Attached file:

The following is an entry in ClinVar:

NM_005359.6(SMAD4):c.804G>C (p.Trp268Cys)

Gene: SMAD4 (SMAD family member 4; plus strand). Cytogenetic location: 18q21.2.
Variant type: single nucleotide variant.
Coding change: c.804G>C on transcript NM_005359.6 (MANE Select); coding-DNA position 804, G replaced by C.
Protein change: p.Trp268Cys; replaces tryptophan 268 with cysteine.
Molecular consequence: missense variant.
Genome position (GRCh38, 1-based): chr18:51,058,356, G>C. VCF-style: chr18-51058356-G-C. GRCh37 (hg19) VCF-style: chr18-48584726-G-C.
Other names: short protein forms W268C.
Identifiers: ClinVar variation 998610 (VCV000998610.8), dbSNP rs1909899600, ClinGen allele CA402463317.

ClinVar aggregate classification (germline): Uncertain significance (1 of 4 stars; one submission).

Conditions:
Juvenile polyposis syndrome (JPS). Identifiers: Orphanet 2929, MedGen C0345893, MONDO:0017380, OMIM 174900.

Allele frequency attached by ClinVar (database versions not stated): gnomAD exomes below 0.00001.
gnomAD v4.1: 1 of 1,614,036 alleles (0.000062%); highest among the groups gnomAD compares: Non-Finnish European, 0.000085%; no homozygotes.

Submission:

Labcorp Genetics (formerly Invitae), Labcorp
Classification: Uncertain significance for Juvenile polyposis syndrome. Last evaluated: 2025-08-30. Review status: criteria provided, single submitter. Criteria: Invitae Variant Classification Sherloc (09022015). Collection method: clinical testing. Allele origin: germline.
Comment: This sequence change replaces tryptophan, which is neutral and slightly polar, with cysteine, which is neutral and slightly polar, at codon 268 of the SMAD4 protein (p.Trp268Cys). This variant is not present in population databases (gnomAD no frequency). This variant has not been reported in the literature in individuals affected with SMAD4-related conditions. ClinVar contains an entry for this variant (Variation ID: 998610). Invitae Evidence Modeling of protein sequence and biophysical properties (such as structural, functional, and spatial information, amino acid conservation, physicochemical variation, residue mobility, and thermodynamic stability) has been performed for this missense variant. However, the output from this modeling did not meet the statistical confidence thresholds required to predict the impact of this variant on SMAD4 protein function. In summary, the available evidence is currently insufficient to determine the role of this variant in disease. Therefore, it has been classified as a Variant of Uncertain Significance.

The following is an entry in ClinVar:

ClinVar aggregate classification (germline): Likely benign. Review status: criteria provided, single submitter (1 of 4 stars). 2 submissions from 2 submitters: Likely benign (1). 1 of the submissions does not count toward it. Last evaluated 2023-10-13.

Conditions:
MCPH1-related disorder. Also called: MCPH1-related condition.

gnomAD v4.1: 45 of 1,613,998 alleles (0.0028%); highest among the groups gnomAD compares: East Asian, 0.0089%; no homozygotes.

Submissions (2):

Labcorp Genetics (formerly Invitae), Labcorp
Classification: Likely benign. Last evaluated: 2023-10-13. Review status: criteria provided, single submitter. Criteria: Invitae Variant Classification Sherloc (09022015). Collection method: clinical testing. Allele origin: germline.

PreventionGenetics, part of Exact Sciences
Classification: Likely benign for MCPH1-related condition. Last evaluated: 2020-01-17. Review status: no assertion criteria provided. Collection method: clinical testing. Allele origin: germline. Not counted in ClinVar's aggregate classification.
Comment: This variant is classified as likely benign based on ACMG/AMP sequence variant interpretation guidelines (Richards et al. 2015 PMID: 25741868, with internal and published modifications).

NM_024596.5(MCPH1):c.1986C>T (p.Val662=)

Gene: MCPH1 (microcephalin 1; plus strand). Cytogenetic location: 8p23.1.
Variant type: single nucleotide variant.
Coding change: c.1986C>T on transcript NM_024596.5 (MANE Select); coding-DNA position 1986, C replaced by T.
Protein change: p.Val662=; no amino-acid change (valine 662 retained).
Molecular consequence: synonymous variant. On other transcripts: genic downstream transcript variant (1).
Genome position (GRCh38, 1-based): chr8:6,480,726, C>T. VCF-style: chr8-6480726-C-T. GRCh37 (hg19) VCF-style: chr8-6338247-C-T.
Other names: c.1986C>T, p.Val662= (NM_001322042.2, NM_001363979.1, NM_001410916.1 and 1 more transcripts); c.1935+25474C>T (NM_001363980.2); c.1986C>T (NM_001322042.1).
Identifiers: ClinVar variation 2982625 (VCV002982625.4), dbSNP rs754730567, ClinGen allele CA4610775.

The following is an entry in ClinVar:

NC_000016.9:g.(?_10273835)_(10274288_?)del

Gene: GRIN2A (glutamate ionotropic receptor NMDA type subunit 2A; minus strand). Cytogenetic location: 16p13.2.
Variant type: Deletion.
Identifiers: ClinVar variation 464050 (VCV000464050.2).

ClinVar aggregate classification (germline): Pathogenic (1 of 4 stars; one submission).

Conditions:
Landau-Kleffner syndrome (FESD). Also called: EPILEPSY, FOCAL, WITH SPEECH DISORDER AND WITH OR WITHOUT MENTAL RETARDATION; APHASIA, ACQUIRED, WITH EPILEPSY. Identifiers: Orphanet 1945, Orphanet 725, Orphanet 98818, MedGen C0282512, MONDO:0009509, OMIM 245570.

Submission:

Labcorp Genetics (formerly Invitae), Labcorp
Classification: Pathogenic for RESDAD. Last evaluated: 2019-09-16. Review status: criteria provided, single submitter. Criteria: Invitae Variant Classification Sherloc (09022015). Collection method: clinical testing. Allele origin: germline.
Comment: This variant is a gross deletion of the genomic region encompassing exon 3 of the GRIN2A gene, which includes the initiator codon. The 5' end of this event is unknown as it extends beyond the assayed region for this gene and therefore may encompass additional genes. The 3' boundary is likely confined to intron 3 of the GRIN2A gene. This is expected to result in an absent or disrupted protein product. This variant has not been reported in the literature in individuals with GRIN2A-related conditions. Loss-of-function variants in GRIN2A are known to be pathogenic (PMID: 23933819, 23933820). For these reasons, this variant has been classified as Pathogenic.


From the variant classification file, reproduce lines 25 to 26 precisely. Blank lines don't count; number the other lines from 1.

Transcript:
Submissions (2):

Labcorp Genetics (formerly Invitae), Labcorp